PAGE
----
Prologing the life of your car

A good modern car can potentially last for decades, but that only happens through a combination of good fortune and good maintenance. While you can’t do much for fortune, there are a number of basic maintenance procedures you can do to keep your car running better for years to come. Here are some key points to keep in mind as a responsible driver invested in prolonging the life of your car.

First of all, the most basic but often forgotten tip might be to let sleeping dogs lie. In other words, don’t go looking for problems that don’t exist. If you are fortunate enough to be the owner of a brand new car, remember that in most cases, you will have a three year warranty on your side for protection against most issues. If you have a sneaking suspicion that there’s something wrong with your ride, all you need to do is take it to the dealer you bought the car from and have them take a look at it. In most cases, they will be willing and able to repair it free of charge.

Keep in mind that your warranty cover will apply to the car rather than simply to the person who originally bought it, so even if you bought the car used, as long as it’s under three years old, the warranty can still be taken advantage of. And in many cases, even after the warranty runs out, the costs of keeping it going will be bearable in your wallet.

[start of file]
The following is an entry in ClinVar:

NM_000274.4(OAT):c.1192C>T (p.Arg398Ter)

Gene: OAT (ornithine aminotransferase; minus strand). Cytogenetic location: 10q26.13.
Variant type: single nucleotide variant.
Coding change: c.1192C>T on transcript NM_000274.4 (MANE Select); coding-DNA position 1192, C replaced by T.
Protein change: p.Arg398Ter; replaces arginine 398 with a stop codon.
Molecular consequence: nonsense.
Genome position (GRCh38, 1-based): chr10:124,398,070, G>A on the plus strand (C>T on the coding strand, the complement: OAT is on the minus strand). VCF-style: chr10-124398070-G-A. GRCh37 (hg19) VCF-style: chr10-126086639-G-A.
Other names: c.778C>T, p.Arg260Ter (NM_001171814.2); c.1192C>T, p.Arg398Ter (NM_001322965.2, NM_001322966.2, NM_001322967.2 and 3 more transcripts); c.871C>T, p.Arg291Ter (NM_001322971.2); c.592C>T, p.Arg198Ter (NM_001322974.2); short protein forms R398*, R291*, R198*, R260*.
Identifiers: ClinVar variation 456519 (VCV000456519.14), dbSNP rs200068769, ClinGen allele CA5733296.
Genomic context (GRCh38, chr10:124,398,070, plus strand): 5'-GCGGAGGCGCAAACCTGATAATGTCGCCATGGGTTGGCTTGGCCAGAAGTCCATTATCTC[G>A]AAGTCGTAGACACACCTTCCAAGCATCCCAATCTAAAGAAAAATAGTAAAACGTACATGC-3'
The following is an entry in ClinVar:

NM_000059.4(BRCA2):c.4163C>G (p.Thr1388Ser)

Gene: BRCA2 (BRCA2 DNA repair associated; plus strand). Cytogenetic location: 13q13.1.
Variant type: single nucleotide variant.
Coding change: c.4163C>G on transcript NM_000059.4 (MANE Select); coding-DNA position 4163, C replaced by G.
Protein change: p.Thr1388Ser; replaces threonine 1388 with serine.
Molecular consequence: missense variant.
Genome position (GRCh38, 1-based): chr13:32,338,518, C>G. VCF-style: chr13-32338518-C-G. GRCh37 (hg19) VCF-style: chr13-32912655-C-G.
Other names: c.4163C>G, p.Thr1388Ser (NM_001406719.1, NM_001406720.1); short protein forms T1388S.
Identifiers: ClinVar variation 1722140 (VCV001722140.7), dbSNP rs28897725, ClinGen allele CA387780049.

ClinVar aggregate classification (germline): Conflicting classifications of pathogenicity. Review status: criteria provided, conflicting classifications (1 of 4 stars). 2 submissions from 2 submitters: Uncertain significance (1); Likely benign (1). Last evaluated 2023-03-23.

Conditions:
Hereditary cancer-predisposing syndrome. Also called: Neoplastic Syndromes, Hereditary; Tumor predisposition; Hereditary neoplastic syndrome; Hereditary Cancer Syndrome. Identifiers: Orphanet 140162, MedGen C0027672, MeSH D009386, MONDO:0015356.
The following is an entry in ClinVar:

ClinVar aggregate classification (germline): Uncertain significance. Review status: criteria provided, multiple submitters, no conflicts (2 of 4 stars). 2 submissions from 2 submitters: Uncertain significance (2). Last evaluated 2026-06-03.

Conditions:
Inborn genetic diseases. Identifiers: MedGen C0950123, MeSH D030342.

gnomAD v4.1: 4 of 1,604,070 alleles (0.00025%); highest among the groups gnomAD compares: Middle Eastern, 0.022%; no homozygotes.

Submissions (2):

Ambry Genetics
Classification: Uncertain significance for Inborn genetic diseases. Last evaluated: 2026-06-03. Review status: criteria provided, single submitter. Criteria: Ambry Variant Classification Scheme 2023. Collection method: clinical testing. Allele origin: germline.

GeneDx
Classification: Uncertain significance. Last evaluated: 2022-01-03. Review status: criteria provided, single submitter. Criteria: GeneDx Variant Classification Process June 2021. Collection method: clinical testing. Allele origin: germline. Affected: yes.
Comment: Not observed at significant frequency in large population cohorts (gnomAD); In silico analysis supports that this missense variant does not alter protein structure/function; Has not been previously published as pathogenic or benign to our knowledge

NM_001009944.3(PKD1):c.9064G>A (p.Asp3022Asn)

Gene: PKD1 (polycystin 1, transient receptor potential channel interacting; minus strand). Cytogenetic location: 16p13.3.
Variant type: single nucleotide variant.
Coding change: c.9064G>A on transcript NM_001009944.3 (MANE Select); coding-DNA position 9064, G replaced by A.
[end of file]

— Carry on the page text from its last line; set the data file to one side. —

Another tip to keep in mind is that an ounce of prevention is worth a pound of cure. In other words, it is always better to do a little bit of maintenance than it is to do a large amount of repair work. The best way to stay out of trouble with your car is simply to stick to a regular maintenance schedule.

Most new cars won’t need much from you as long as you take them in every now and then to get the big things taken care of. If you ever plan on selling your car, you’ll want to keep track of its service history so the next owner knows you took care of the car itself. Look up the manual and service book, find out what needs to be done and how often, and either start taking care of it yourself or booking appointments to have your local mechanic keep things up to date.

Between services, check your oil and coolant levels. You’ll need to pop the bonnet to do both of these things, but they aren’t much trouble once you’ve had a bit of practice. When the engine has recently run, check the oil levels while the engine is turned off with a dipstick. If the oil is in between the fill and empty levels, you’re doing fine, but you’ll want to top things up if it’s below the empty or low line.

Additionally, if the oil is pure black, you’ll either need to change it or take it to the garage to have them do it. The process is the same with coolant, except you just need to look through a clear reservoir next to the engine to see if the coolant is between the high and low markings. If it is, you’re set to go. If it’s not, stop by the shop to buy coolant and fill it up.